In 1970 he earned his Master’s degree in Aerospace Engineering from the University of Southern California. From 1970 -1971 he served as Deputy Associate Administrator for Aerospace in NASA’s Office of Advanced Research and Technology. From 1971 through 1979 he taught and conducted research as Professor of Aerospace Engineering at the University of Cincinnati. Armstrong served on several corporate boards including Cardwell International, Gates Learjet Corporation, Marathon Oil Company, United Airlines, U.S. Steel Corporation, and Space Industries International. He also consulted on issues of management as well as on aerospace. He served on commissions including the Presidential Advisory Committee for the Peace Corps, the Presidential Commission on the Space Shuttle Challenger Accident, the National Commission on Space, and the NASA Advisory Council. He was also a member of the National Academy of Engineering and the Academy of the Kingdom of Morocco. He wrote and delivered hundreds of speeches throughout his professional career and into his retirement. He continued to receive fan mail until his death in 2012. He was married to Janet Shearon from 1956-1994, and to Carol Held Knight from 1994 to 2012. Neil Armstrong died on August 25, 2012 following complications resulting from cardiovascular procedures.


Neil A. Armstrong Papers, 1671 – 2012. The Virginia Kelly Karnes Archives and Special Collections Research Center, Purdue University Libraries, West Lafayette.

Neil Armstrong: Engineer, Pilot, Astronaut, Teacher Commemorative Website. University of Cincinnati. Website. Accessed 18 November 2014.

Hansen, James R. First Man: The Life of Neil A. Armstrong. New York: Simon & Schuster, 2005.

Lyndon B. Johnson Space Center Biographical Data Website. The National Aeronautics and Space Administration. Website. Accessed 18 November 2014.

Arrangement Note

Series 1. NASA Career:
Housed in this series are the documents and other materials generated during Neil Armstrong’s NASA career, from his days as an experimental test pilot through his assignment as the Deputy Administrator of Aeronautics. Early materials of note are documents related to the X-15 program and Armstrong’s engineering work as part of the Dyna-Soar team before his transfer into the astronaut program. A central piece of this series is the inclusion of Armstrong’s application to the NASA astronaut program, as well as his letter of acceptance from Robert Gilruth. Although he was not assigned to any crew during the Mercury program, Armstrong nevertheless acquired key Mercury program materials from his astronaut training and preserved them as part of his personal collection.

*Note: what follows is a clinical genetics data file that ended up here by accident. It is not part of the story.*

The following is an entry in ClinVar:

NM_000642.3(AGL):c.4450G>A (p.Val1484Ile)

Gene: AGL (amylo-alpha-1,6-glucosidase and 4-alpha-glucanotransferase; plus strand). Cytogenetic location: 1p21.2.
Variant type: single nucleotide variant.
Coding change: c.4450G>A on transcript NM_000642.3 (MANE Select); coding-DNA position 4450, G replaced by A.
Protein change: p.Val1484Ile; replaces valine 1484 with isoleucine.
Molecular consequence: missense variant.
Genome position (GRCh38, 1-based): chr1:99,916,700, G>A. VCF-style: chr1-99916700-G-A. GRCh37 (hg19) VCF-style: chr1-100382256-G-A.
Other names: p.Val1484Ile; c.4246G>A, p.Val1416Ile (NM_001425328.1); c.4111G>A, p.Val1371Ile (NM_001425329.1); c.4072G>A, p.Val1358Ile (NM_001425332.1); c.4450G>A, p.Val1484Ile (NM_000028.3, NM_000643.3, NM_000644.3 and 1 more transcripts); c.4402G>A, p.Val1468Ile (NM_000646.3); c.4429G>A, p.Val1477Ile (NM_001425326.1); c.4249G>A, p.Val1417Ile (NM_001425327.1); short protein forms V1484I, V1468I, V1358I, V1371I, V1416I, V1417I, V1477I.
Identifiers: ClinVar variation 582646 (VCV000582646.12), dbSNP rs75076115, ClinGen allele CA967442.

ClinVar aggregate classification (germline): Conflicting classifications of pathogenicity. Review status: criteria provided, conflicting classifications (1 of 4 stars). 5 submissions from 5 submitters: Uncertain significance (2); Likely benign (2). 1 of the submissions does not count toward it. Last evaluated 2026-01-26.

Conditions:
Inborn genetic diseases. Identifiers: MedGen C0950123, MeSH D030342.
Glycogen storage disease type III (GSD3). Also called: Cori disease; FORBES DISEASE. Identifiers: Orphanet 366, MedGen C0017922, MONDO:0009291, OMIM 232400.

The Gemini program is much more fully represented, Gemini 8 in particular, for which Armstrong served as command pilot. In addition to an array of technical documents detailing all Gemini spacecraft, including the Agena docking vehicle with which Armstrong completed the first docking of two vehicles in space, the Gemini sub-series contains items flown during that historic mission.

The largest sub-series presented here contains the materials from the Apollo program. Comprising over 50 manuscript boxes, these materials cover every part of the Apollo program manned missions, from technical documents for each spacecraft, to training materials, to the details of mission planning, through the public relations campaign associated with the world’s first manned lunar landing. Several items in the Apollo sub-series are of historic significance; see the sub-series description for more detail. Armstrong continued his NASA career after Apollo as the Deputy Administrator of Aeronautics. The materials from this part of Armstrong’s career offer unique insight into NASA’s vision of the future in the early 1970s, as well as the difficulties it faced moving space exploration forward after the success of the lunar landing.